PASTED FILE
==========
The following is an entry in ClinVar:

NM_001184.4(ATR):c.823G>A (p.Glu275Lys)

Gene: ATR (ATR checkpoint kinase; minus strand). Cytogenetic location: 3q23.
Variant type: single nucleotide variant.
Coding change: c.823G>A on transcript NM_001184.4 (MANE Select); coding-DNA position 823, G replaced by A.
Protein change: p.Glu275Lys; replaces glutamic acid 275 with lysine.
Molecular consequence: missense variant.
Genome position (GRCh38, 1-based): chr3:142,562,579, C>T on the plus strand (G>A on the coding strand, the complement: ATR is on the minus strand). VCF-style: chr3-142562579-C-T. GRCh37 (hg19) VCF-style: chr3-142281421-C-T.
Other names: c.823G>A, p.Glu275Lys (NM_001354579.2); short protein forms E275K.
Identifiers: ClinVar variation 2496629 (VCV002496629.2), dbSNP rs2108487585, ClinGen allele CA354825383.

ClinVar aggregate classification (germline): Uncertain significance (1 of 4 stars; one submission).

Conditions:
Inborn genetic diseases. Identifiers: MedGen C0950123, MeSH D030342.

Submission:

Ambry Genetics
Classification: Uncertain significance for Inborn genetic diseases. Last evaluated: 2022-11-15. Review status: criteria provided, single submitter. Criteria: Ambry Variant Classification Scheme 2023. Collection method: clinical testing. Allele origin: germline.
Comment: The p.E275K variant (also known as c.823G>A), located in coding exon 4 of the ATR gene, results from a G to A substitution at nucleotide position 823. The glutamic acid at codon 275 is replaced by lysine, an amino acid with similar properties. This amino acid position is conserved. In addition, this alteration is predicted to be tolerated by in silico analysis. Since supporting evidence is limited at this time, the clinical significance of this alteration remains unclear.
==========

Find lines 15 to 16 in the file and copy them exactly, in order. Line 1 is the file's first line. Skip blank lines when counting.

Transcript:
Ambry Genetics
Classification: Uncertain significance for Inborn genetic diseases. Last evaluated: 2022-11-15. Review status: criteria provided, single submitter. Criteria: Ambry Variant Classification Scheme 2023. Collection method: clinical testing. Allele origin: germline.